Target Grade Level / Age Range:
The students will be able to identify food groups and healthy food options.
- Magazines and grocery store ads
- White cardstock – one per student
- Graphic from http://www.choosemyplate.gov/graphics
Suggested Companion Resources (books, websites, etc.):
- Tops and Bottoms by Janet Stevens
- Nutrition- the process of providing or obtaining the food necessary for health and growth.
- Farmer- a person who owns or manages a farm.
- MyPlate- a diagram of a plate that represents a healthy diet
Background – Agricultural Connections:
Eating a well-rounded and varied diet will go a long way toward making sure you have all the nutrients you need. Our bodies require protein, carbohydrates, vitamins, minerals, and fats to keep going. Each one of those components can be found in the foods you eat as part of a healthy, balanced diet: fruits, vegetables, proteins, grains and dairy.
A farmer's main goal is to produce a good crop and/or healthy animals in order to make a living and to feed the population. Farmers are responsible for all crops and livestock that are needed for us to survive. Without food, the world would slowly die, and farmers work hard every day to keep plenty of crops and animal products in the market to keep that from happening.
Interest Approach or Motivator:
Read the story Tops and Bottoms with students. Following the reading, introduce the vocabulary words to the students. Discuss the following with students:
- What makes a food healthy?
- What does a farmer do?
- What role does a farmer play in raising healthy crops and livestock?
- How are the animals in the story similar or different than farmers?
- What impact does a farmer have on his or her community?
- What are some healthy foods farmers raise?
- Introduce the MyPlate concept to students with a graphic from http://www.choosemyplate.gov/graphics . Discuss:
- What does each color represent?
- Why are the colors different sizes?
- What would be an example of a food that would go in each of the categories?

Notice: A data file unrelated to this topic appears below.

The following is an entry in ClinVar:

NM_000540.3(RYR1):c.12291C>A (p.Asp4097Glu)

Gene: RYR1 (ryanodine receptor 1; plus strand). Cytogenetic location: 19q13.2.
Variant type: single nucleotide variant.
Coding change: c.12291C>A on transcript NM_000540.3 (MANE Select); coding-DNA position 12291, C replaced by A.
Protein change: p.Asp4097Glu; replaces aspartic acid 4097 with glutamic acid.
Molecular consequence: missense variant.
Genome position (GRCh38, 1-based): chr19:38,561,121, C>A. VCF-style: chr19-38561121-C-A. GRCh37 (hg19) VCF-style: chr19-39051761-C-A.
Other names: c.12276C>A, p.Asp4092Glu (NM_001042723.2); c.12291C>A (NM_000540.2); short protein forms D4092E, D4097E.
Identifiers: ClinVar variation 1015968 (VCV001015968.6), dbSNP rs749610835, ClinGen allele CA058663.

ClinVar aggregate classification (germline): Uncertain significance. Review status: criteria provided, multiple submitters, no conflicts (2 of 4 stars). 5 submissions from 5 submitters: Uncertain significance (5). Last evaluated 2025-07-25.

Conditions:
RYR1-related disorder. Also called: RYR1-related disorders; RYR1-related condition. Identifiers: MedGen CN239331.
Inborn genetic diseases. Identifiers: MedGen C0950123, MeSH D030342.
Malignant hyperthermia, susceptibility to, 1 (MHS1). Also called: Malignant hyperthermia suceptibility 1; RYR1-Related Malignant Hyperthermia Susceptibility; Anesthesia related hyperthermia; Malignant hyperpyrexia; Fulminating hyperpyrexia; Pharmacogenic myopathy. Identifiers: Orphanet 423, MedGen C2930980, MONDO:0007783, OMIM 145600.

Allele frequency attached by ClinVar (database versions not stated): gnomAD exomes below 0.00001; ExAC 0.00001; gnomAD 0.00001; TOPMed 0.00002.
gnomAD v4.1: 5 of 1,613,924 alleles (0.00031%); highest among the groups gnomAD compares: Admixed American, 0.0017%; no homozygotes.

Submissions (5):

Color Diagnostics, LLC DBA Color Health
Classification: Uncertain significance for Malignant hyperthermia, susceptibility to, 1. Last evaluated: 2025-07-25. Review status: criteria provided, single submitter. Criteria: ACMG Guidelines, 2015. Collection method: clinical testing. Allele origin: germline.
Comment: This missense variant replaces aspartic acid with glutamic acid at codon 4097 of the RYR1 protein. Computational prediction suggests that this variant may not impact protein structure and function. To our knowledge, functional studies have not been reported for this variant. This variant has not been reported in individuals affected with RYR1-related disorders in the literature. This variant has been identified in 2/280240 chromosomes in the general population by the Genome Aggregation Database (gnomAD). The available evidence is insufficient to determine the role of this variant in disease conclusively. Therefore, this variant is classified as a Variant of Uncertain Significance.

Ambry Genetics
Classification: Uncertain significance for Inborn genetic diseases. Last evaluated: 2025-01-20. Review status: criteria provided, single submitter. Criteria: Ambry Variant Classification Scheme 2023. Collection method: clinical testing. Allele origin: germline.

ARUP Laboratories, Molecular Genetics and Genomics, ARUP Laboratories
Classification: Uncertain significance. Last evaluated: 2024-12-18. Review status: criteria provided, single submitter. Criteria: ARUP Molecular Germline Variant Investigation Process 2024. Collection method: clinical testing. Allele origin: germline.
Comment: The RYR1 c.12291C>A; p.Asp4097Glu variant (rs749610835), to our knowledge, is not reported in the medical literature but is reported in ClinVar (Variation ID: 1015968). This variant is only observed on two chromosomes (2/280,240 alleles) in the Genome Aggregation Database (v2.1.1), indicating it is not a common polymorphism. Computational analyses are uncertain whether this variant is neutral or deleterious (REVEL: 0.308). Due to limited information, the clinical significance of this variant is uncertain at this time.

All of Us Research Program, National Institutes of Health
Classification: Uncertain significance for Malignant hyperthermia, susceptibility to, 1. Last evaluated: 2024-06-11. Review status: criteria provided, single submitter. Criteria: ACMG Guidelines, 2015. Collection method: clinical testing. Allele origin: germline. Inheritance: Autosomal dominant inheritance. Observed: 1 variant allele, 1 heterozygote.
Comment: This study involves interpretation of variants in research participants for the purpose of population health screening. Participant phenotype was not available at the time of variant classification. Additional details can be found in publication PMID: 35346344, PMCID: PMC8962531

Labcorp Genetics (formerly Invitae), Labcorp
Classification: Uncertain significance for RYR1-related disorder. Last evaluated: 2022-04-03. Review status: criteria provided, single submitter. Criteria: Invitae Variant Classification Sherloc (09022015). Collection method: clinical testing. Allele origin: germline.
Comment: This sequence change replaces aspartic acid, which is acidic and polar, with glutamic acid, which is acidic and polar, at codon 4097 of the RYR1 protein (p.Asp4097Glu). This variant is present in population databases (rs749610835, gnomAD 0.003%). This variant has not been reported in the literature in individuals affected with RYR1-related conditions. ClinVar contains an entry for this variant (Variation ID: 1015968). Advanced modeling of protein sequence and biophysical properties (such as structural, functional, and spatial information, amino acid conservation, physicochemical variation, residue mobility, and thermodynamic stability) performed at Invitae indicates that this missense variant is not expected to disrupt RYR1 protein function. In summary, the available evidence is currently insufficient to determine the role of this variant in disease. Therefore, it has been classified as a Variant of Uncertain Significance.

- Pass out the cardstock to students. Ask them draw proportions on the cardstock for all of the food groups.
- Pass out scissors, magazines and glue to students. Ask them to cut out pictures of foods from the magazines that represent the appropriate amount of each of the food groups and paste them into the group categories.
- After 10-15 minutes, have students put their materials down. Go around the room to each student and have them present their poster and explain the foods in their food groups.
Visit or Skype with a local dietitian to discuss translating MyPlate into healthy meals.
Kelsey Faivre, IALF
Adapted from Neva VerHelst
National Agriculture Literacy Outcomes:
- Plants and Animals for Food, Fiber and Energy Outcomes:
- Identity examples of feed/food products eaten by animals and people
- Food, Health and Lifestyle Outcomes
- Identify healthy food options
- Recognize that agriculture provides out most basic necessities: food, fiber, energy and shelter
- Culture, Society, Economy and Geography Outcomes
- Explain why farming is important to communities
Iowa Core Standards:
- 2-PS1-1: Plan and conduct an investigation to describe and classify different kinds of materials by their observable properties.
- 21.K–2.HL.1 Understand and use basic health concepts to enhance personal, family, and community health.
- 21.K–2.HL.4 Identify influences that affect personal health and the health of others.